Judge Crater Disappearance 1930 Joseph Force Crater was an associate judge of the New York Supreme Court. On August 6, 1930, the 41-year-old Crater was in New York City, ostensibly on business, while his wife vacationed without him in Maine. While in New York, Crater spent time with his young showgirl mistress, Sally Lou Ritz. Crater dined with Ritz and a lawyer friend, then they attended a play. When the show ended, Crater's companions got into a taxi and watched Crater walk away...never to be seen again. After several days it was obvious to the judge's wife and colleagues that something was terribly amiss--especially when court reconvened on August 25 with Crater still absent. An investigation was launched. When the story hit the newspapers, a nationwide manhunt began. Naturally, foul play was suspected. On the morning of his disappearance, Crater's assistant had helped the judge cash two checks totaling more than $5,100. The money was put into two locked briefcases and taken to the judge's apartment. Speculation ran along the lines of Crater paying blackmail money. A grand jury trial followed, yielding 975 pages of testimony. It implicated Crater in shady real estate and financial deals, but the authorities had no success in finding any trace of the judge. (Sally Lou Ritz escaped much of the publicity--but not the gossip--when she herself vanished, never to be seen again.) Crater's wife did not return to her New York City apartment until January 31, 1931--where she found a manila envelope addressed to her in the judge's handwriting. It contained his will, $6,619 in cash, several checks, stocks, bonds, life insurance policies, and a hurriedly penned three-page personal note. The envelope had apparently been placed there after the police had searched the apartment. (Three checks were dated August 30--more than three weeks after the judge had vanished!) For several decades the term 'pulling a Judge Crater' was slang for vanishing or leaving an awkward situation discreetly. On August 19, 2005, authorities announced they had obtained a letter written by Stella Ferrucci-Good, who had recently died at age 91. The missive indicated that Judge Crater had been murdered by her late husband, a policeman, and a cab driver friend. Supposedly a skeleton found under the boardwalk at Coney Island in the 1950s was Crater's. An aquarium now occupies the site. The unidentified bones were interred in a mass grave on Hart Island, the usual spot where unclaimed corpses were commonly buried in unmarked plots. However, Ferrucci-Good's story has a major hole: no record exists of a body ever being found under the Coney Island boardwalk.
Tags: Judge  Crater  disappearance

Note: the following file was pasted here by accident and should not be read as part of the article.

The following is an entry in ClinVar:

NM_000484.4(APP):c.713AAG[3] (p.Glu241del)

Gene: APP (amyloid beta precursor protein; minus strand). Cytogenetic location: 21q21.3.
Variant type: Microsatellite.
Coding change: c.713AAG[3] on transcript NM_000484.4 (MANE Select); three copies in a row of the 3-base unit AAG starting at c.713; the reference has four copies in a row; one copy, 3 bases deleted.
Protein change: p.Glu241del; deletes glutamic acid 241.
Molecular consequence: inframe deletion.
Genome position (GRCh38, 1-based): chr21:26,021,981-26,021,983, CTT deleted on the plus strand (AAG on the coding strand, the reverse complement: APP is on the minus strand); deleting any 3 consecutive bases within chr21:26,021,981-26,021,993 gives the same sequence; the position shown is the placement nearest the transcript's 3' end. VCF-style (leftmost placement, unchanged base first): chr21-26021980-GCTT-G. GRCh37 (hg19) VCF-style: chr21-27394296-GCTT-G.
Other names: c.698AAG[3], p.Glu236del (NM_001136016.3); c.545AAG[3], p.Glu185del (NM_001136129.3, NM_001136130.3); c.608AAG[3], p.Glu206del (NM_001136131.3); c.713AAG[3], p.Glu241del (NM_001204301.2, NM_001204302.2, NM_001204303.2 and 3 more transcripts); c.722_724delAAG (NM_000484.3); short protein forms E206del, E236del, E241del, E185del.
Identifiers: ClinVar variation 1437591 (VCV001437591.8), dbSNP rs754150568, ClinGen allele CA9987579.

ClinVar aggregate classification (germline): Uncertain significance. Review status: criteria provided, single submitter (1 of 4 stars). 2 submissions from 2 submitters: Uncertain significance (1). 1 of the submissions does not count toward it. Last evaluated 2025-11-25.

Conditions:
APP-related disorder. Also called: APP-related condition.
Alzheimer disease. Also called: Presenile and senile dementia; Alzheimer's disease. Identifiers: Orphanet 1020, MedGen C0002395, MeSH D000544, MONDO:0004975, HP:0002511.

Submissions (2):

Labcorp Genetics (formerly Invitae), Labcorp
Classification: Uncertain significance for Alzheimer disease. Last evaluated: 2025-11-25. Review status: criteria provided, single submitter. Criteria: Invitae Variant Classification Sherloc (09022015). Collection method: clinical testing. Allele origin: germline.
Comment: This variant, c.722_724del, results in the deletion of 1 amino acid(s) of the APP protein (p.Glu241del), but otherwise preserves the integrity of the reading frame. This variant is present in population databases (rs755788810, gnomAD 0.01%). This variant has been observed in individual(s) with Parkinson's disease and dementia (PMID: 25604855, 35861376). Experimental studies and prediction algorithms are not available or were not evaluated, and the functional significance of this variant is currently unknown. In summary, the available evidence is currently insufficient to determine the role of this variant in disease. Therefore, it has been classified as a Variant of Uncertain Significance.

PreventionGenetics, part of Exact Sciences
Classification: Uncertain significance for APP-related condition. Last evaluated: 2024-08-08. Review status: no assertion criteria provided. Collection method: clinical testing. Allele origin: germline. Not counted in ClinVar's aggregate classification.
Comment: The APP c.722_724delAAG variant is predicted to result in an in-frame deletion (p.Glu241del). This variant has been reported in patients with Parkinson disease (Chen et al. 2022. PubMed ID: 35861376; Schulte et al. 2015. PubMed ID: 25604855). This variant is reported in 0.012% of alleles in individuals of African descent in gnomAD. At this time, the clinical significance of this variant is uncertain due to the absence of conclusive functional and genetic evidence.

Added: 16th September 2009
Views: 1249
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Posted By: Lava1964
Barbara Ann Scott Canada's Barabara Ann Scott is photographed doing a 'stag leap' in this photograph from December 1947. Two months later, at age 19, she would win the women's figure skating gold medal at the 1948 Winter Olympics in St. Moritz, Switzerland. At the opening ceremonies for the 2010 Winter Games in Vancouver, the 81-year-old Scott was one of the dignitaries who brought the Olympic flag into the stadium.
Tags: Barbara  Ann  Scott  figure  skater  Olympics 
Added: 18th February 2010
Views: 1041
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Posted By: Lava1964
1924 Canadian Olympic Hockey Team This is a photo of Canada's first Olympic hockey team. At the inaugural Winter Olympics in Chamonix, France in 1924, Canada sent a local amateur team (the Toronto Granites) to compete against the world's best. The results were horribly lopsided, to say the least: Playing three games in three days, Canada overwhelmed their Pool 'A' opponents. The Canadians thumped Czechoslovakia 30-0, Sweden 22-0, and Switzerland 33-0. In the medal round, Canada beat Great Britain 19-2 and the United States 6-1 to capture the gold medals. (Entering that final game, the Americans had outscored Belgium, France, Great Britain and Sweden by an aggregate score of 72-0.) Overall, Canada outscored its five opponents 110-3. Harry Watson scored 37 of Canada's goals. The Canadians' victory was so decisive that Canada was awarded an automatic bye into the final round at the next Winter Olympics in St. Moritz, Switzerland in 1928. None of the Canadians ever played pro hockey.
Tags: hockey  Olympics  Canada 
Added: 4th March 2010
Views: 575
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Posted By: Lava1964